Nurturing a spiritual practice is a time-honored way for recovering addicts to stay strong in their recovery. It’s the foundation of many recovery paths, including the 12-Step program. Maintaining a spiritual practice doesn’t have to mean adhering to a religion. A spiritual practice can be any practice that promotes inner peace and helps a person feel like he or she is a part of something larger than him or herself.
For people in recovery, spiritual practices can be valuable coping tools to help them regulate their emotions and deal with the normal ups and downs of everyday life. No matter how difficult and stressful your life becomes, spiritual tools can help you find a sense of clarity and inner strength. Some of the most valuable and common tools recovering addicts can benefit from include prayer, meditation, religious practice, physical disciplines like yoga or qi gong, and mindfulness practices.
1. Daily Prayer and Spiritual Readings
Many recovering addicts, and people from all other walks of life, find that a daily prayer helps them keep their bearings in a chaotic world. You can use your daily prayer as an opportunity to reflect upon sources of joy in your life and express gratitude for what you have. Daily prayer can help you seek guidance, wisdom, and strength from your Higher Power. It can also help you cultivate a sense of lovingkindness for others in your life, by using prayer as an opportunity to express your good wishes for friends, loved ones, neighbors, and strangers.
You may also find value in reading a little each day from the spiritual text of your choosing. Explore the spiritual books of different religions. Read the wisdom of spiritual leaders like the Dalai Lama, Pope Francis, Paulo Coelho, or Thich Nhat Hanh. Choose a daily meditation book and read from it every day. You’ll learn more about the importance of daily reflection when you go through addiction treatment.
Learning to meditate can be frustrating at first, but ultimately very rewarding. People who meditate regularly report that their meditation practice generates feelings of peace, serenity, and clarity that follow them into their everyday lives. The more often you meditate, the more you’ll experience the benefits. A growing body of research suggests the regular meditation can cause physical changes in the brain that relieve stress, increase creativity, boost compassion, improve mental focus, and bolster your memory.
3. Participate in Organized Religion
Church services and other organized religious observances aren’t for everyone, but there’s no harm in investigating these spiritual outlets if you’re in recovery from addiction. If you were raised in a particular church or you’re already a member of a religion, now may be the time to revisit and revitalize your faith. If you don’t have any prior experience with religion, don’t be afraid to explore churches or religious groups that appeal to you. Membership in a religious congregation can help combat social isolation as well as nurturing your soul.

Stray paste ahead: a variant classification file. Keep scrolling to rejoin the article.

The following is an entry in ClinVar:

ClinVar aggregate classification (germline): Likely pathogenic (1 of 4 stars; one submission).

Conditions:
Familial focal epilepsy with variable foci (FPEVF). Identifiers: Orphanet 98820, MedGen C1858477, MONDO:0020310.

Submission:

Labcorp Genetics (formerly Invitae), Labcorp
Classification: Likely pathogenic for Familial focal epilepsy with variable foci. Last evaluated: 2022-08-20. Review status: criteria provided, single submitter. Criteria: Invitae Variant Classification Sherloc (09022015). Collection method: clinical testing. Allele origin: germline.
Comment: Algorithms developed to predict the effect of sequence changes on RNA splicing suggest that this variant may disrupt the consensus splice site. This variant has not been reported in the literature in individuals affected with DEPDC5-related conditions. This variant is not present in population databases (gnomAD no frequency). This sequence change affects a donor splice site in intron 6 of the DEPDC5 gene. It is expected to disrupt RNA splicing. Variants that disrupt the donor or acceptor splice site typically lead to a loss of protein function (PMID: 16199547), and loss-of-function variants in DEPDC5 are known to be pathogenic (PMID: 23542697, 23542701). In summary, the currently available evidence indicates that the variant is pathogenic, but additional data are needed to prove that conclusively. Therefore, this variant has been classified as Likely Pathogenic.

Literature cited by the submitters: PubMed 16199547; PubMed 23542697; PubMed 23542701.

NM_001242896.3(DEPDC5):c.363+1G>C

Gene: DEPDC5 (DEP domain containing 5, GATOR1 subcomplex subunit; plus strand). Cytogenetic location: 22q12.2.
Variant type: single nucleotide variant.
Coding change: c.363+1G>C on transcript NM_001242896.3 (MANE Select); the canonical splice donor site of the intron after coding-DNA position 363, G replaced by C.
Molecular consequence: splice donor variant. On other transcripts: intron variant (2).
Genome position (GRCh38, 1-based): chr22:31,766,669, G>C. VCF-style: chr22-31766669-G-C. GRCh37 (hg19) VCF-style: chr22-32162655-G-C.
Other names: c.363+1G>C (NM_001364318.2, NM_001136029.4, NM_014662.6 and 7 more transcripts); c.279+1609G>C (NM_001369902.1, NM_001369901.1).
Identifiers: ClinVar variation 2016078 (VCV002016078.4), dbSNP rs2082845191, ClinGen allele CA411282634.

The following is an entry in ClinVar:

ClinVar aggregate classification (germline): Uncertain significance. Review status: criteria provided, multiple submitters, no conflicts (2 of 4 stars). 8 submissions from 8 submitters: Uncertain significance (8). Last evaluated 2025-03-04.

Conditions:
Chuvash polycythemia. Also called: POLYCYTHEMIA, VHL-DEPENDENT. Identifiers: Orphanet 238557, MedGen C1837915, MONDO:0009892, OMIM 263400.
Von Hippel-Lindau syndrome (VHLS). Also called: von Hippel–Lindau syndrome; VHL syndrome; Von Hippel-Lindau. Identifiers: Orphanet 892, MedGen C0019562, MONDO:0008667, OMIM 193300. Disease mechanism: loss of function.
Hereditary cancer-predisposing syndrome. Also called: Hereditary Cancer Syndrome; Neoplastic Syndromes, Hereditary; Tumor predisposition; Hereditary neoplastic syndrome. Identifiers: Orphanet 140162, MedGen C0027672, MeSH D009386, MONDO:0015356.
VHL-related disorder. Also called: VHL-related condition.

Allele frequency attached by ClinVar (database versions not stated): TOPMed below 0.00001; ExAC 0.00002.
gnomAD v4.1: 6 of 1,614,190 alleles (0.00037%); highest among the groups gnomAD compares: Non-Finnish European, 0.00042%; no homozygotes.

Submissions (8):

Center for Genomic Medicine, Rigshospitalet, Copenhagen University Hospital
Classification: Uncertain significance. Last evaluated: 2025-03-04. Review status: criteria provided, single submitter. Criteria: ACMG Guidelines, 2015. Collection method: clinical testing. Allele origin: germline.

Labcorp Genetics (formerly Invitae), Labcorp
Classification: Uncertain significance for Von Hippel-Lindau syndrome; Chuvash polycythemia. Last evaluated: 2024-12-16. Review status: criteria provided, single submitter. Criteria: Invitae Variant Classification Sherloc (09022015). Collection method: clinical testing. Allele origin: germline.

4. Yoga or Qi Gong
Yoga is becoming increasingly well-known for its ability to help recovering addicts learn to tolerate uncomfortable emotions, cultivate feelings of self-acceptance and self-compassion, and cope with stress. It’s also a great way to strengthen your body as you heal physically from the damage done by addiction.
If you’re not interested in doing yoga, there are other physical disciplines that can help you achieve a meditative state. Try qi gong or tai chi, for example.
5. Mindfulness Practices
Mindfulness practices are particularly valuable for people in recovery from addiction because they help you learn to tolerate the present moment, even when that moment is uncomfortable. This is a valuable recovery and life skill for addicts who have spent months, years, or even decades running from uncomfortable situations and numbing unpleasant sensations with alcohol and drugs.
Mindfulness meditation is fairly simple; it involves assuming a seated meditation pose and focusing on the breath. You can turn any daily chore, such as washing the dishes or taking a walk, into a mindfulness practice simply by focusing all of your attention on the task at hand. If your mind wanders to thoughts of the past or future, simply return your thoughts to what you are doing, feeling, and experiencing in the moment.
If you’re in recovery from addiction, a strong spiritual practice can become the solid foundation on which you can rebuild your life. You can cultivate a spiritual practice whether or not you’re religious. All you need to do is explore the many spiritual tools at your disposal until you find the one that’s right for you.